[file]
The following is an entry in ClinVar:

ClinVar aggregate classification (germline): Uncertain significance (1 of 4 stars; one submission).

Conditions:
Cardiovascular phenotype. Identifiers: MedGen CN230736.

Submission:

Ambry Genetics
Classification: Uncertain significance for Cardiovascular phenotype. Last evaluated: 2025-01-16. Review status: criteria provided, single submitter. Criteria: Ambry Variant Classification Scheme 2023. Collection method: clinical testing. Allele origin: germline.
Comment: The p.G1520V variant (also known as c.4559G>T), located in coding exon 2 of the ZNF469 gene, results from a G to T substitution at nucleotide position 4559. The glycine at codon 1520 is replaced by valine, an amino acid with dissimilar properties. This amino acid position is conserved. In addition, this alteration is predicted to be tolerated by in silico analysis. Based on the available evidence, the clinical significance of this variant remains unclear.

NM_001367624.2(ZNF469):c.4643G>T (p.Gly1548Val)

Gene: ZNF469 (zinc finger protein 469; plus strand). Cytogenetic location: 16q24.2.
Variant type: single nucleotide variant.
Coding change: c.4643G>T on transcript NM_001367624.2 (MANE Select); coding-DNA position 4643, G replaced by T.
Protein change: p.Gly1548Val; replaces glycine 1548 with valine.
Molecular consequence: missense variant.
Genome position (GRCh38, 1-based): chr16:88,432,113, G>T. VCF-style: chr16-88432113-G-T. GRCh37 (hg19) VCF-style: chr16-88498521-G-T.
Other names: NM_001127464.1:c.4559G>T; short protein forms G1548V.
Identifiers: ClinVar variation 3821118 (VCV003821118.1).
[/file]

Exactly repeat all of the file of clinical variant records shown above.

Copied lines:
The following is an entry in ClinVar:

ClinVar aggregate classification (germline): Uncertain significance (1 of 4 stars; one submission).

Conditions:
Cardiovascular phenotype. Identifiers: MedGen CN230736.

Submission:

Ambry Genetics
Classification: Uncertain significance for Cardiovascular phenotype. Last evaluated: 2025-01-16. Review status: criteria provided, single submitter. Criteria: Ambry Variant Classification Scheme 2023. Collection method: clinical testing. Allele origin: germline.
Comment: The p.G1520V variant (also known as c.4559G>T), located in coding exon 2 of the ZNF469 gene, results from a G to T substitution at nucleotide position 4559. The glycine at codon 1520 is replaced by valine, an amino acid with dissimilar properties. This amino acid position is conserved. In addition, this alteration is predicted to be tolerated by in silico analysis. Based on the available evidence, the clinical significance of this variant remains unclear.

NM_001367624.2(ZNF469):c.4643G>T (p.Gly1548Val)

Gene: ZNF469 (zinc finger protein 469; plus strand). Cytogenetic location: 16q24.2.
Variant type: single nucleotide variant.
Coding change: c.4643G>T on transcript NM_001367624.2 (MANE Select); coding-DNA position 4643, G replaced by T.
Protein change: p.Gly1548Val; replaces glycine 1548 with valine.
Molecular consequence: missense variant.
Genome position (GRCh38, 1-based): chr16:88,432,113, G>T. VCF-style: chr16-88432113-G-T. GRCh37 (hg19) VCF-style: chr16-88498521-G-T.
Other names: NM_001127464.1:c.4559G>T; short protein forms G1548V.
Identifiers: ClinVar variation 3821118 (VCV003821118.1).